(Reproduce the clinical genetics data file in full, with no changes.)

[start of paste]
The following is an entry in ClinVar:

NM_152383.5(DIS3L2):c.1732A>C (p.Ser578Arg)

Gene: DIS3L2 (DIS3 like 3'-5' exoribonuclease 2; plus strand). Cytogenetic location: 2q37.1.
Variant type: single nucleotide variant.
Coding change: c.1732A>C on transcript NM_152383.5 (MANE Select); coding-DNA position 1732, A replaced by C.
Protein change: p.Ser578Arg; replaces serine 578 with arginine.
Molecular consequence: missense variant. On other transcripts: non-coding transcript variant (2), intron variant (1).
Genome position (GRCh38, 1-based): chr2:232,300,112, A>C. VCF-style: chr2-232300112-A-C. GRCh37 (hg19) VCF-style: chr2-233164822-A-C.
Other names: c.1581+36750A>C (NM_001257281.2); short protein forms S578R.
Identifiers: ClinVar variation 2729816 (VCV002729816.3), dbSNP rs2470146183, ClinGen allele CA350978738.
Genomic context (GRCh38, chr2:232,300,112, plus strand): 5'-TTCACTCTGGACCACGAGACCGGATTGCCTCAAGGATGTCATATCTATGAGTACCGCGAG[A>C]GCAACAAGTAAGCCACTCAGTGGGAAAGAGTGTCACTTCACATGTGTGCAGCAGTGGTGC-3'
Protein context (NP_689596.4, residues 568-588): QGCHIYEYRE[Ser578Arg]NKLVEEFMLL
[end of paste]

The following is an entry in ClinVar:

NM_152383.5(DIS3L2):c.1732A>C (p.Ser578Arg)

Gene: DIS3L2 (DIS3 like 3'-5' exoribonuclease 2; plus strand). Cytogenetic location: 2q37.1.
Variant type: single nucleotide variant.
Coding change: c.1732A>C on transcript NM_152383.5 (MANE Select); coding-DNA position 1732, A replaced by C.
Protein change: p.Ser578Arg; replaces serine 578 with arginine.
Molecular consequence: missense variant. On other transcripts: non-coding transcript variant (2), intron variant (1).
Genome position (GRCh38, 1-based): chr2:232,300,112, A>C. VCF-style: chr2-232300112-A-C. GRCh37 (hg19) VCF-style: chr2-233164822-A-C.
Other names: c.1581+36750A>C (NM_001257281.2); short protein forms S578R.
Identifiers: ClinVar variation 2729816 (VCV002729816.3), dbSNP rs2470146183, ClinGen allele CA350978738.
Genomic context (GRCh38, chr2:232,300,112, plus strand): 5'-TTCACTCTGGACCACGAGACCGGATTGCCTCAAGGATGTCATATCTATGAGTACCGCGAG[A>C]GCAACAAGTAAGCCACTCAGTGGGAAAGAGTGTCACTTCACATGTGTGCAGCAGTGGTGC-3'
Protein context (NP_689596.4, residues 568-588): QGCHIYEYRE[Ser578Arg]NKLVEEFMLL